Featured Article - September 2013
Short description: Structures of GH1-family 6-P-β-glucosidases in complex with ligands reveal determinants for substrate recognition.
Lactic acid bacteria are Gram-positive organisms that produce lactic acid as the major end product of carbohydrate metabolism. They are part of the human microbiome, playing a role in health and disease, and also have important industrial applications. In these bacteria, the uptake of carbohydrates across the membrane is coupled with phosphorylation of the incoming sugar. After translocation, the β-glycosidic bond in 6′-P-β-glucoside is cleaved by 6-P-β-glucosidases, releasing 6-P-β-glucose (BG6 or glycon) and the remaining portion of the substrate (aglycon). These enzymes belong to the GH1 family of hydrolysases, which show diverse enzymatic activities.
Joachimiak and colleagues (PSI MCSG) now report five crystal structures of 6-P-β-glucosidases from lactic acid bacteria, namely Lactobacillus plantarum WCFS1 (LbPbg1) in the apo form (PDB 4GZE) and in complex with phosphate and a β-glucose molecule corresponding to the aglycon molecule (PDB 3QOM), and Streptococcus mutans UA159 (SmBgl) in complex with a sulfate ion (PDB 3PN8) and with the reaction product BG6 (PDB 4F66). The structure of a mutant SmBgl enzyme in complex with 6′-P-salicin substrate was also determined (PDB 4F79).
The authors show that the L. plantarum and S. mutans enzymes can catalyze diverse glucoside substrates, but have surprisingly different kinetic properties and affinities for them. This result is in line with previous reports indicating that various lactic acid bacteria show quite different 6-P-β-glucosidase and 6-P-β-galactosidase activities. It is also possible that the preferred substrates for these enzymes have not yet been identified.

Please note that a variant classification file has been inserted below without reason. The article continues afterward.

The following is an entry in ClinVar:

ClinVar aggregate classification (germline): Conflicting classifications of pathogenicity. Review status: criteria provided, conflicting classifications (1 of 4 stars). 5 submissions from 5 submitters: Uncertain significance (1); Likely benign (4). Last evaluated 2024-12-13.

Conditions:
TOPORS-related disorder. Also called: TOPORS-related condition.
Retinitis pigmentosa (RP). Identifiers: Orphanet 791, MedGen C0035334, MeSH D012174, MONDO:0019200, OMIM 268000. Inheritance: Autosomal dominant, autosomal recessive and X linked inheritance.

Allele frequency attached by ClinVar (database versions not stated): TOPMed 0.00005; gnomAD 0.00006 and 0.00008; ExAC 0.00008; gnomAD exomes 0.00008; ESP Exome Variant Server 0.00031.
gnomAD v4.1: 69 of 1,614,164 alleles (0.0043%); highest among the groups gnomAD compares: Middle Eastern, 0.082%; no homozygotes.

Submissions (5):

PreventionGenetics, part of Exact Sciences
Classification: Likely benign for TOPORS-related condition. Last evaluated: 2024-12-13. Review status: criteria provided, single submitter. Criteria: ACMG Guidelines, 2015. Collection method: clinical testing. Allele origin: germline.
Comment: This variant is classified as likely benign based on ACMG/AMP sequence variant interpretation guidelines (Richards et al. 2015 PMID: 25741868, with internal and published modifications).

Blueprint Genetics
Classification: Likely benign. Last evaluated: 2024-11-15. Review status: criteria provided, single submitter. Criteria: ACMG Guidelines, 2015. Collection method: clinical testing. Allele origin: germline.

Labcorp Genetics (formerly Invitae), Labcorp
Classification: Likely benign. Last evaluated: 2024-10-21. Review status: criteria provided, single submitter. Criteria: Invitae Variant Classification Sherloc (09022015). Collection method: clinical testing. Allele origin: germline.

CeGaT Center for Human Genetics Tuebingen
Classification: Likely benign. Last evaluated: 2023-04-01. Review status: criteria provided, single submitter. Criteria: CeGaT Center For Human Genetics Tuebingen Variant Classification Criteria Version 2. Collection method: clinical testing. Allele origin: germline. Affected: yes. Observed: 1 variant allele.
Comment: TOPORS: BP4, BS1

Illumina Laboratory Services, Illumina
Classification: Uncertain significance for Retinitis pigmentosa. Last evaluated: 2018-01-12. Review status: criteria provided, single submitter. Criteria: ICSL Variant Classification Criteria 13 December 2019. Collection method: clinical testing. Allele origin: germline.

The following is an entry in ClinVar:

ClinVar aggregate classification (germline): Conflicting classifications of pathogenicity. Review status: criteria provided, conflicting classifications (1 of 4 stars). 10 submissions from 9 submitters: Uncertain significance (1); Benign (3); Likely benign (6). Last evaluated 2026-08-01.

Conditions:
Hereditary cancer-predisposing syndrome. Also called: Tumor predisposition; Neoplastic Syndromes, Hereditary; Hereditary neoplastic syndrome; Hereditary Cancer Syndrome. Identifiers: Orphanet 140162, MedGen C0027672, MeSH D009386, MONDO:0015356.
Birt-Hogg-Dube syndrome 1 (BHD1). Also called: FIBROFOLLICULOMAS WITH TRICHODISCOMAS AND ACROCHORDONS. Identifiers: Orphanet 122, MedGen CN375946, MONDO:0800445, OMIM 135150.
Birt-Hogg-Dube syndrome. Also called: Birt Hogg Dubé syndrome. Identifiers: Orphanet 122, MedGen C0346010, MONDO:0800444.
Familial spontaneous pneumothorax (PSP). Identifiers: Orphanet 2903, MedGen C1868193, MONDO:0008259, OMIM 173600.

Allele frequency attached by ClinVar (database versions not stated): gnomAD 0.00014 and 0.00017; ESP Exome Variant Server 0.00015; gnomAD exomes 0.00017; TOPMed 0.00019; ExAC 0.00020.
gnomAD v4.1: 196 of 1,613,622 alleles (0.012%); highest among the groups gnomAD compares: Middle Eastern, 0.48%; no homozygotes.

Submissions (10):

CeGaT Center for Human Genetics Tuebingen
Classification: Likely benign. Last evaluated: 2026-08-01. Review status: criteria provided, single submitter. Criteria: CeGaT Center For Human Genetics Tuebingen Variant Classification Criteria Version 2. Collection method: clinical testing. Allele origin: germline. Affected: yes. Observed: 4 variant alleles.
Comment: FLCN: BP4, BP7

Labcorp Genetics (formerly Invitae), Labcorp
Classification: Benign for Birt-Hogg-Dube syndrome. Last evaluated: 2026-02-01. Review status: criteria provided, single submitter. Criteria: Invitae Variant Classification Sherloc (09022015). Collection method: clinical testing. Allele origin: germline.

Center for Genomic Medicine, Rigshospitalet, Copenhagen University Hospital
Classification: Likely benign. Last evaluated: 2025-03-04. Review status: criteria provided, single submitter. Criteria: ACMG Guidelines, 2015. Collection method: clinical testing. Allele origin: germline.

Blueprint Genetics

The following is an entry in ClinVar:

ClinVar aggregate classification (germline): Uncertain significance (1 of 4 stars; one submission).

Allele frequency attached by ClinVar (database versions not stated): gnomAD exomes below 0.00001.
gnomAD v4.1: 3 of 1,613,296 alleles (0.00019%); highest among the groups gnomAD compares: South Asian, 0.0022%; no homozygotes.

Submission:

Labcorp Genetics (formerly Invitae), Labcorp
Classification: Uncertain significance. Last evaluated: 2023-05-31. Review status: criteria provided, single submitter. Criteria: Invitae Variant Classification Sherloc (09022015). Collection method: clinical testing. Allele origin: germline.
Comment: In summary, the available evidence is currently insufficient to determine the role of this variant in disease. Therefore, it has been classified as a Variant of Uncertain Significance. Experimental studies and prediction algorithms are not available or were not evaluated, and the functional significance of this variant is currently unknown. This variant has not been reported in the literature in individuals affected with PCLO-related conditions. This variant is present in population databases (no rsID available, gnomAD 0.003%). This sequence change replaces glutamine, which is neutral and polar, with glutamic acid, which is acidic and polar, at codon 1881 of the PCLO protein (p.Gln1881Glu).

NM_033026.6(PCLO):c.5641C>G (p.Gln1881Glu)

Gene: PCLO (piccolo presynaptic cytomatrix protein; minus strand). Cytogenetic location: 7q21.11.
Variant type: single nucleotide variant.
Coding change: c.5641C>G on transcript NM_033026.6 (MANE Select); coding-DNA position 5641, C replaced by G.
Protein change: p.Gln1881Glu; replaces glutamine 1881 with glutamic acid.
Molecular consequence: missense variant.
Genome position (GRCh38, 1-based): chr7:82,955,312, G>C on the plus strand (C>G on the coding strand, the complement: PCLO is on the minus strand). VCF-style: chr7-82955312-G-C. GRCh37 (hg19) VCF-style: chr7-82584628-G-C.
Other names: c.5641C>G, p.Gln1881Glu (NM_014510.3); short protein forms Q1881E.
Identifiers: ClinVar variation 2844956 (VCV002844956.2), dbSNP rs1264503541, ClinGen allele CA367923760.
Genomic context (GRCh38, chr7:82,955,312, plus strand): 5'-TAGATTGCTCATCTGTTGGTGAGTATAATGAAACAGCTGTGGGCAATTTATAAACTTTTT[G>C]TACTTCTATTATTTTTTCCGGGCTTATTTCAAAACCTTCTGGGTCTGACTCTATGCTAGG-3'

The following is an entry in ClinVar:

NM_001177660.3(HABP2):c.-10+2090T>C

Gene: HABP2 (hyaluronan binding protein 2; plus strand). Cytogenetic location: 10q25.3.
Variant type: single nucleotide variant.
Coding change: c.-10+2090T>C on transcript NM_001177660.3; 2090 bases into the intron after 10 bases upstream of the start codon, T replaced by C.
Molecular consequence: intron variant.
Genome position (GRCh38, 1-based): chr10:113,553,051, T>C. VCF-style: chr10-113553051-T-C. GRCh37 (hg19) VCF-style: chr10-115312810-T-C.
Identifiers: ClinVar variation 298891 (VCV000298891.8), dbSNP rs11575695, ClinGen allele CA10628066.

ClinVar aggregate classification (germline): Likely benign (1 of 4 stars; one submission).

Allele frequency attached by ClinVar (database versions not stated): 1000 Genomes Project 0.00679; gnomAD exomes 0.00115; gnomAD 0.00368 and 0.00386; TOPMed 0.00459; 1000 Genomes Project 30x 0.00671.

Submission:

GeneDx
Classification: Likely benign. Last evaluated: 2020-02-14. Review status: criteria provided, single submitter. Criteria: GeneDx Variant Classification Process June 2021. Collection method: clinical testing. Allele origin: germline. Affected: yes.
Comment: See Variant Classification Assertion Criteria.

Structures were solved by single anomalous dispersion using SeMet-labeled protein crystals. 6-P-β-glucosidase is a single-domain protein, with the TIM-barrel structure typical of GH1-family members. Both proteins form homodimers in the crystals, a behavior that was confirmed in solution by size exclusion chromatography. Comparison of the new structures with those of other GH1-family enzymes showed a high level of structural homology, including conservation of the active site. Interestingly, sequence alignment of all annotated L. plantarum 6-P-β-glucosidases suggest that they share an identical glycon binding site, while the aglycon binding site and entry to their active sites vary in sequence. Moreover, the same structural elements show variability between S. mutans 6-P-β-glucosidases.
Together, these results suggest that differences in the aglycon binding site and the entrance to the active site of various 6-P-β-glucosidases may be important for determining substrate specificity.
K. Michalska et al. GH1-family 6-P-β-glucosidases from human microbiome lactic acid bacteria.
Acta Crystallogr D Biol Crystallogr. 69, 451-463 (2013). doi:10.1107/S0907444912049608